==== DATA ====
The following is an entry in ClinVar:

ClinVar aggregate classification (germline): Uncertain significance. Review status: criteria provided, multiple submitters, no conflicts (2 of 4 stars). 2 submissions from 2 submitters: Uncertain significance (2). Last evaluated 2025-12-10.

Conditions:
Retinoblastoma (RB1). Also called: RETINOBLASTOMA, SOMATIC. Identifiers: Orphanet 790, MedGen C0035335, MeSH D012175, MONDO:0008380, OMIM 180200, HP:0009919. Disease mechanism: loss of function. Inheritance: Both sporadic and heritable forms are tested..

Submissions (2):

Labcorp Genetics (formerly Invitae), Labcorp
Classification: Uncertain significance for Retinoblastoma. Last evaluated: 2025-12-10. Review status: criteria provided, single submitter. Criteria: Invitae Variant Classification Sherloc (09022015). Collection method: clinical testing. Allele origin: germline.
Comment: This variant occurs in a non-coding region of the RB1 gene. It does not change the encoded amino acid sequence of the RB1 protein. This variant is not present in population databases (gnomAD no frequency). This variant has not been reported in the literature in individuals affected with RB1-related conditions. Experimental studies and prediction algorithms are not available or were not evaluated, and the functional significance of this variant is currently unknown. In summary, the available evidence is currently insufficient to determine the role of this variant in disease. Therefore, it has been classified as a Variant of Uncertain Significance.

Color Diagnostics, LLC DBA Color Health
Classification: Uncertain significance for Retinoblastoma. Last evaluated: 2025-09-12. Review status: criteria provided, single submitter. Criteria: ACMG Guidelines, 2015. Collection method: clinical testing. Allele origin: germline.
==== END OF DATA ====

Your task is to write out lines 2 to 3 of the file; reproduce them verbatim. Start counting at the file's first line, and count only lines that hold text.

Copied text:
ClinVar aggregate classification (germline): Uncertain significance. Review status: criteria provided, multiple submitters, no conflicts (2 of 4 stars). 2 submissions from 2 submitters: Uncertain significance (2). Last evaluated 2025-12-10.

Conditions: